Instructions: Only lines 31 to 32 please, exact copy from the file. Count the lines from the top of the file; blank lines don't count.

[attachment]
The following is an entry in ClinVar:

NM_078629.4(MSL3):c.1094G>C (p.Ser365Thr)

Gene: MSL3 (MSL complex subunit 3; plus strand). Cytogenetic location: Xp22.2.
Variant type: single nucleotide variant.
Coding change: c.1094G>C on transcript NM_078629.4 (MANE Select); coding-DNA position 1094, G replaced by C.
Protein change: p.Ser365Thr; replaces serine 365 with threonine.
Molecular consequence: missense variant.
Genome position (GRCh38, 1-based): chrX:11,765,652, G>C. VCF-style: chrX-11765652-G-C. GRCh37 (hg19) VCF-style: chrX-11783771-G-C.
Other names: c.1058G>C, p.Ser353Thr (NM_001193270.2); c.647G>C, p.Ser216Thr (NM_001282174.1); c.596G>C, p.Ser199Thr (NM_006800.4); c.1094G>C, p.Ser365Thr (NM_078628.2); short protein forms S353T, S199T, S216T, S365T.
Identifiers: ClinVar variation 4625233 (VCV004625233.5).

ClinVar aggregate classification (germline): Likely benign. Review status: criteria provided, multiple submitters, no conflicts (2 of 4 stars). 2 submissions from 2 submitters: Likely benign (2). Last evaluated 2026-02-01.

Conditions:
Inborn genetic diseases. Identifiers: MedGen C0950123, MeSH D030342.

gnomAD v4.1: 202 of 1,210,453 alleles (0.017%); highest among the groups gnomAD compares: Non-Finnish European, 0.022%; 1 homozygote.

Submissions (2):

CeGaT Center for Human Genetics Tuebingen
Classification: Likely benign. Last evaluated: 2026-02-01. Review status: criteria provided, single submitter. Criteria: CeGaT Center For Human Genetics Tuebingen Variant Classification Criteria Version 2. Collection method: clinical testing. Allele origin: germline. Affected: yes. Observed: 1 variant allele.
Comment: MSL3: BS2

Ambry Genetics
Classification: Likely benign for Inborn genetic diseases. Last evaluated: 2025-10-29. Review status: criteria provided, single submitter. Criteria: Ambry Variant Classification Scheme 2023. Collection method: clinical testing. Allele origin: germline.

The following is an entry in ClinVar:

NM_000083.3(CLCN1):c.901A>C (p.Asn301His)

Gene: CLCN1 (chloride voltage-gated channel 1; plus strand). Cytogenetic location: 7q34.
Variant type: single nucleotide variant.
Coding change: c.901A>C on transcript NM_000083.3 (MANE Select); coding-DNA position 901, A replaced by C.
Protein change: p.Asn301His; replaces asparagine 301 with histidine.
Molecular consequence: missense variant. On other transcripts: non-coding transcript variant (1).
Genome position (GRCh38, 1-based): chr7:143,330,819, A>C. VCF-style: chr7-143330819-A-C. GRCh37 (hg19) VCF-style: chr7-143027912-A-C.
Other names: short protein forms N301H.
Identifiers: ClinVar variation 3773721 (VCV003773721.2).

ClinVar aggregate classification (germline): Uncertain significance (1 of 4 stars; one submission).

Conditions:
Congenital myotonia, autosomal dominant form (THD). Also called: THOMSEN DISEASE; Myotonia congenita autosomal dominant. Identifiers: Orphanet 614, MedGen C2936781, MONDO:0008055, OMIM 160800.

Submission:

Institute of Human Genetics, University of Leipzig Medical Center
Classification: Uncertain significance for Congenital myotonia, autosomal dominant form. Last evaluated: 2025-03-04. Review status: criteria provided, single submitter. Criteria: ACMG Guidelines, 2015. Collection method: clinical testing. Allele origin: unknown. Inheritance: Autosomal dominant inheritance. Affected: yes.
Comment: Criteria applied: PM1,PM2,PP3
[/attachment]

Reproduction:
ClinVar aggregate classification (germline): Uncertain significance (1 of 4 stars; one submission).

Conditions: